“Arrrrrgh!”

Someone screamed, lunged out of the shadows, grabbed Markus around the waist from behind and shoved him toward the rail.

GRISHA!

Grisha was about to throw Markus into the water. The Russian’s tight grip caused a wave of pain to shoot up his back. Markus was too frightened to call for help. He could already feel the cold dark ocean swallowing him, dragging him under.

“Gotcha!”

Drakkar released Markus and laughed. “How you doing, white one?” He grabbed Markus in a bear hug.

“Oh shit, that’s not funny. I thought I was going in the water.” Markus waited for the pain in his back to ease and looked at his friend in the weak red light. Drakkar was tall and thin, almost skeletal. His face was drawn, cheeks hollow. Thick black hair hung down to his shoulders. “You losing weight?” Markus asked.

“I’m eating a lot and taking vitamins, but my chakras are out of balance. I need some new blood.”

“I wish that were my only problem.”

“What kind of trouble are you in?”

“I owe a fucking Russian some money.”

“Not good. What for?”

“A hand.”

“A hand? A hand? You’ve got to be kidding. You still messing around with body parts?”

Markus nodded. “Do you think it’s possible to ship iced body parts from here to Tanzania?”

“How should I know? Are you starting a business?”

“I just wondered,” Markus said.

“How’s Audrey?”

“Audra? She took off.” Markus wanted to tell Drakkar everything he had done. He wanted someone to share his burden, but he kept silent. “Listen, Drak, I have to come up with almost four thousand bucks as fast as possible, I need some help.”

Drakkar walked over to the railing and looked into the darkness below. “Can you get the Bombay Blood?”

“Yes.”

“How soon?”

“Right away, I think.”

“Good. D’you know what I can do with it?” He turned to look at Markus and his gaunt face became animated. “I’ve got 30 nightwalkers in my blood family in San Diego alone who would kill to get an ounce of Bombay.”

“That’s great.”

“Great? It’s mystical. When you’re feeling down, imagine what a spoonful could do for you. D’you know what I mean? It’s life energy. A little sip once a week for extra strength, sexual stamina, spiritual nourishment, whatever. Every Goth girl in Southern California would kill to have a vial of Bombay Blood around her neck.”

“Sounds good, but what I need to know is how much money I can get and I need it as soon as possible.”

Drakkar nodded. “We’ll go 50-50. I can probably get $100 an ounce. There’s 16 ounces in a pint, right? So, I might be able to sell three or four pints. That would bring in about five or six thousand.”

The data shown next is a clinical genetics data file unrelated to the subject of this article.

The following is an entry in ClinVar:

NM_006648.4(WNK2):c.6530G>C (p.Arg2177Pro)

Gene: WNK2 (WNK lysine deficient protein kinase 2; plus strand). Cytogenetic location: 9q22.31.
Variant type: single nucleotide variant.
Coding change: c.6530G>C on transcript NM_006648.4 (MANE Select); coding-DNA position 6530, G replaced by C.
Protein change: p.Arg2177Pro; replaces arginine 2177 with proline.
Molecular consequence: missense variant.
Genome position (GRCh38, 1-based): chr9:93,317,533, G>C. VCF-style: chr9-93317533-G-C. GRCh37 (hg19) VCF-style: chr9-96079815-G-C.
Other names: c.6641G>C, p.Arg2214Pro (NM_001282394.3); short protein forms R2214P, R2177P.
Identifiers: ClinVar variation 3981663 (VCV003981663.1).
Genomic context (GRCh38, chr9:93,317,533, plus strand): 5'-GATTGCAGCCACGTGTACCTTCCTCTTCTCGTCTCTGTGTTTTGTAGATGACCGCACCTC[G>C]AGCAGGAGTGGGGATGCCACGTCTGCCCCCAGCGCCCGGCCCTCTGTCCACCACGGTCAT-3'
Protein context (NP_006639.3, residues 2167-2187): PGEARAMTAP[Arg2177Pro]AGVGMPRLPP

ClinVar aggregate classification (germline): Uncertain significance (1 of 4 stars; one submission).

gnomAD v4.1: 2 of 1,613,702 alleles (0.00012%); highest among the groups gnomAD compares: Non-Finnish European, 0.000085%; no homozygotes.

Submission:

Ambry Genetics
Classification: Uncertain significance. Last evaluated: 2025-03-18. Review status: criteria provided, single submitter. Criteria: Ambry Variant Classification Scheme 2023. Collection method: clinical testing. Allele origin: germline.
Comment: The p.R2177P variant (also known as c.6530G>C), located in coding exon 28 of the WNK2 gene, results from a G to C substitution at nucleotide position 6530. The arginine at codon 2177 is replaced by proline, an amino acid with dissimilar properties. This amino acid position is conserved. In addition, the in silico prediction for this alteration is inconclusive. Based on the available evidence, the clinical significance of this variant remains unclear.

“So I would get three thousand? That’s not enough. I’m still short. Is that all you can do?”

“On short notice? That’s about it. Give me some time to get organized, and I can sell a lot more. Is this woman clean? She doesn’t have anything, does she? I don’t deal in blood that hasn’t been tested.”

“There’s nothing in her medical records. She’s from somewhere in China and she’s working on her PhD. That’s all I know. She’s not a skank. All you have to do is look at her.”

“Who knows what goes on in China? I can’t just sell anything. I’ve got someone at a lab in San Diego who checks all my blood. “

“How long does that take?”

“A while. There’s different tests.”

“Drak, I can’t wait a month for some retard in a lab to fiddle with a bunch of test tubes. I need the money by Monday.”

“If you bring it down Friday, there’s one test he can do right away. If it’s clean, I’ll take it to my feeding circle Saturday night. We’re having a dusk to dawn event.”

“It’ll be there before lunch. I’ll bring it down myself.” Markus realized he couldn’t wait to catch the China Doll in the tunnel next Monday. He would have to corner her tomorrow night in her lab.

“Have you thought about how you’re gonna get three or four pints out of this woman?” Drakkar asked. “That’s half her blood.”

“I’ve got ether. I’ll put her out.”

“You’ll kill her.”

“Let me worry about that.” Markus didn’t care what happened to the China Doll. The important thing was to get her blood, and the money.

“You’re right,” Drakkar said, walking away from the railing, “I don’t want to know any details. Leave me out of that part. Just deliver the blood.”

“Don’t worry, I will.” Markus rubbed his tailbone with his hand and grimaced.